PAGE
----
Q: What are the success factors for citizen science? What are the challenges for Citizen Science on a European scale?

A: In my opinion there is no magic formula to achieve success in a citizen science activity, nor any plug-and-play solution. There are many variables that have to be considered, such as the thematic, spatial or temporal scope of the activity. But a common element that seems to be an ingredient for success is to plan carefully not only the process of engagement but the feedback mechanisms, so citizens realise their actions and the outcomes of what they have done are really being useful. Working on creating a strong perception of ownership is always a success factor on a voluntary initiative.

I see a number of challenges for Citizen Science at a European scale, especially, the need for a better coordination of the local and regional activities. This can avoid duplication of initiatives, foster best practices across activities and help position better citizen science vis-à-vis the EU and national and local governments, so citizen science can be higher up on their agendas. In this sense, I think the role of associations such as ECSA (European Citizen Science  Association) is key in achieving this coordination.

Q: How can EU projects on biodiversity information like EU BON facilitate the process?

A: EU BON, like other EU projects which have biodiversity information as a focus, has an important role to make visible the knowledge treasured by citizen science groups. The European Biodiversity Portal, one of the EU BON main achievements, is a fantastic opportunity to open up the wealth of biodiversity data which has been collected by citizens throughout Europe, making it available for a better informed decision making in those areas in which biodiversity has a role.

Q: Where do you see the place of large European Earth observation projects such as EU BON in the global context?

A: The biodiversity information system resulting from EU BON is one of the main European contributions to GEO BON (GEO Biodiversity Observation Network), which is a flagship initiative of GEO (Group on Earth Observation). GEO BON is joining forces at international level to coordinate the activities relating to the Societal Benefit Area on Biodiversity of the Global Earth Observation System of Systems (GEOSS). Its main goals are to organize and improve terrestrial, freshwater and marine biodiversity observations globally and make their biodiversity data, information and forecasts more readily accessible to policymakers, managers, experts and other users. As EU BON is creating a stable and open-access platform for sharing biodiversity tools and data, taking stock of existing components such as LifeWatch or GBIF, this is clearly a step forward towards the fulfilment of the objectives of GEO BON.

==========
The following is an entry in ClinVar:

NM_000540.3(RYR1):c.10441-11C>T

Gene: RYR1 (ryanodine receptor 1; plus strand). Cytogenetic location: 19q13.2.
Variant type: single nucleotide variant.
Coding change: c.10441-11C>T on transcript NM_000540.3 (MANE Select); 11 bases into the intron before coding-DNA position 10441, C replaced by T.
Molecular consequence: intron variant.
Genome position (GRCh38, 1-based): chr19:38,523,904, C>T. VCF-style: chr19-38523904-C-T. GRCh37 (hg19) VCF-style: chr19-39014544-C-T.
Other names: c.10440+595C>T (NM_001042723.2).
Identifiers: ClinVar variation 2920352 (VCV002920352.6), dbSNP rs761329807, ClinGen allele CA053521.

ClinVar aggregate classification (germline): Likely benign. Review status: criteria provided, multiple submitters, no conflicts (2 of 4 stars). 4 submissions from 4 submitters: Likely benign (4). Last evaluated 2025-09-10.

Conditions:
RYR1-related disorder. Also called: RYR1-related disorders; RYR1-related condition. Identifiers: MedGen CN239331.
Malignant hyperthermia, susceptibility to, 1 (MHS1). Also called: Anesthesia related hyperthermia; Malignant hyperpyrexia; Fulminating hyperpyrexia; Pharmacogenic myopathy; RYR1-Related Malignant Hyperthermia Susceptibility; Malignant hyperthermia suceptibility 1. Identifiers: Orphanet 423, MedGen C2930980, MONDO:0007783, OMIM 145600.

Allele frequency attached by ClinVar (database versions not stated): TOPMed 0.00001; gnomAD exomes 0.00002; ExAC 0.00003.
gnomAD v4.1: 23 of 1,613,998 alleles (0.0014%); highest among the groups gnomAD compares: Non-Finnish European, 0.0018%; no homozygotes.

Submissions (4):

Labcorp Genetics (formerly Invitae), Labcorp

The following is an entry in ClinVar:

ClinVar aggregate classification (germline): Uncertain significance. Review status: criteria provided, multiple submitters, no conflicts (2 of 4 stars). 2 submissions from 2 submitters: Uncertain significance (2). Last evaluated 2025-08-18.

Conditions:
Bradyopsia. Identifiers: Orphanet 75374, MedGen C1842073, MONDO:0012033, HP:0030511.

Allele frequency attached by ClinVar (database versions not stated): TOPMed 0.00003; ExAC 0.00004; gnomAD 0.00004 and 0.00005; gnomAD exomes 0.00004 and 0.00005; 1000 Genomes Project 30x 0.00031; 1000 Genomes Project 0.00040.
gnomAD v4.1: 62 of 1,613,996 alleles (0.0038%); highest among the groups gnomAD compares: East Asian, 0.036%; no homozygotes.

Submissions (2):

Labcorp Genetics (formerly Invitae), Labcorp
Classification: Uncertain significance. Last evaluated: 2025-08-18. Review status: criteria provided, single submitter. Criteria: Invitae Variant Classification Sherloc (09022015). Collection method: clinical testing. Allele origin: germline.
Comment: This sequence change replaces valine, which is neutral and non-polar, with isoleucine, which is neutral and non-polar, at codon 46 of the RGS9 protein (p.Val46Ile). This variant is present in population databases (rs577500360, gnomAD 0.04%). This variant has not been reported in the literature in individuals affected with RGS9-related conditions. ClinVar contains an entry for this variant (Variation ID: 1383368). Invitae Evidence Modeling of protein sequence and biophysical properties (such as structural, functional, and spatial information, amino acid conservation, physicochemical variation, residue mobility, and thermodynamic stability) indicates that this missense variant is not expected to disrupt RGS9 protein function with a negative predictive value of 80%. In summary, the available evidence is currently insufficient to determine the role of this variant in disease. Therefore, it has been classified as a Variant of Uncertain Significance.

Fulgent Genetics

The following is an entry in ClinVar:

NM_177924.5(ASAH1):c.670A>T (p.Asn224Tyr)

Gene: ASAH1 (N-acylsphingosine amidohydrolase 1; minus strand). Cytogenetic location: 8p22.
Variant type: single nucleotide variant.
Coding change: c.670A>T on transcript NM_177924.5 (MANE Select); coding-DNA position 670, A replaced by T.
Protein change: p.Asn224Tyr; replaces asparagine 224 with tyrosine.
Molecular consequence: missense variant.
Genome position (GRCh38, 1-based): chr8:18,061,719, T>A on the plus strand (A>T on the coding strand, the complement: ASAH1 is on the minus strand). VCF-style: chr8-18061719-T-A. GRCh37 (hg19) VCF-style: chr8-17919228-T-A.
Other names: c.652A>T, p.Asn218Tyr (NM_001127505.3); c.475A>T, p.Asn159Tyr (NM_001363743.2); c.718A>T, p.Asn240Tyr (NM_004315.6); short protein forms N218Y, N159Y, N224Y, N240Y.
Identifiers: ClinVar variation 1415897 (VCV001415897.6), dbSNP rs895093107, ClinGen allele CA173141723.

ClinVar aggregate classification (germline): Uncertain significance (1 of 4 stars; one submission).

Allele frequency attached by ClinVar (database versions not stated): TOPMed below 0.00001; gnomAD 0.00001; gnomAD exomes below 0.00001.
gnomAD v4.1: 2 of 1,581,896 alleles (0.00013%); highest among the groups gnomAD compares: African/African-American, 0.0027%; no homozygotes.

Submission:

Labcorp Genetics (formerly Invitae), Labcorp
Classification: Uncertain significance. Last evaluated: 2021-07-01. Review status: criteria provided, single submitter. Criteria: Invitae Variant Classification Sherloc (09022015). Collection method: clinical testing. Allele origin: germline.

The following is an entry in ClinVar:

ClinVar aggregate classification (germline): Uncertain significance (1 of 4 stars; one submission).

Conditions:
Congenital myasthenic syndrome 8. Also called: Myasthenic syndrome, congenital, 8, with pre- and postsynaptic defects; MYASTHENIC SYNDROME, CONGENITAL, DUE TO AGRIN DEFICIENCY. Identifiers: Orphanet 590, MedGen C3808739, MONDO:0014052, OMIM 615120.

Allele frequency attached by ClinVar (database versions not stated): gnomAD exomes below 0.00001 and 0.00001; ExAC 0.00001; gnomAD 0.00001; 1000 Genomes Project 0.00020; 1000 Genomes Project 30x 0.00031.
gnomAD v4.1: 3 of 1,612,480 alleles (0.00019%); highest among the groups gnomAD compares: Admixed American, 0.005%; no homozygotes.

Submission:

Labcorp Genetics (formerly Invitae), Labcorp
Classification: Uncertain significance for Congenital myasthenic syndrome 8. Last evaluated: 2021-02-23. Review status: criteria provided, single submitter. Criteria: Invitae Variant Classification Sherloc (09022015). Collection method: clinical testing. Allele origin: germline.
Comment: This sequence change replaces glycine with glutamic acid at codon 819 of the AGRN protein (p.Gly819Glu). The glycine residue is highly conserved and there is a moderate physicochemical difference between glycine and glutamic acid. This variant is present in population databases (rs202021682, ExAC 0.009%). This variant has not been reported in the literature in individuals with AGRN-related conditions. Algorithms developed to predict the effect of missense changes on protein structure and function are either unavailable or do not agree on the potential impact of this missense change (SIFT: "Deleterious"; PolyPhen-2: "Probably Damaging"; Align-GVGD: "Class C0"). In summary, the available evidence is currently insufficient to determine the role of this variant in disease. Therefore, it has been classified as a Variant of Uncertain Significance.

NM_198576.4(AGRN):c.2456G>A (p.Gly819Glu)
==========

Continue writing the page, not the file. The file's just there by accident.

At global level, EU BON and GEOBON are strategically positioned to contribute to delivery of data for the UN Convention on Biological Diversity (CBD) and the Intergovernmental Science-Policy Platform on Biodiversity and Ecosystem Services (IPBES).

Finally, together with EU BON, other large EU Earth Observation projects, such as SIGMA or Earth2Observe, are also providing an important contribution at global level to GEO, in this case to the GEO Societal Benefit Areas of Agriculture (GEO-GLAM) and Water respectively. 


NOTE: The views expressed in this interview are only of the speaker and do not necessarily reflect the official opinion of the European Commission. 

Posted by Eu Bon

The 2nd EU BON training on data sharing tools will take place side by side to CETAF/EU BON informatics workshops (see full program and logistic details here). The event will be organised by UEF and Digitarium, EU BON consortium member and work package leader (WP2), in collaboration with CETAF ISTC and other EU BON work packages.

Next topics will be covered:

  • Introduction to GEOSS, GEO BON, EU BON (Hannu Saarenmaa)
  • Information architecture of EU BON (Antonio Garcia)
  • Data standards, Darwin Core and extensions for sample-based quantitative data (Éamonn Ó Tuama)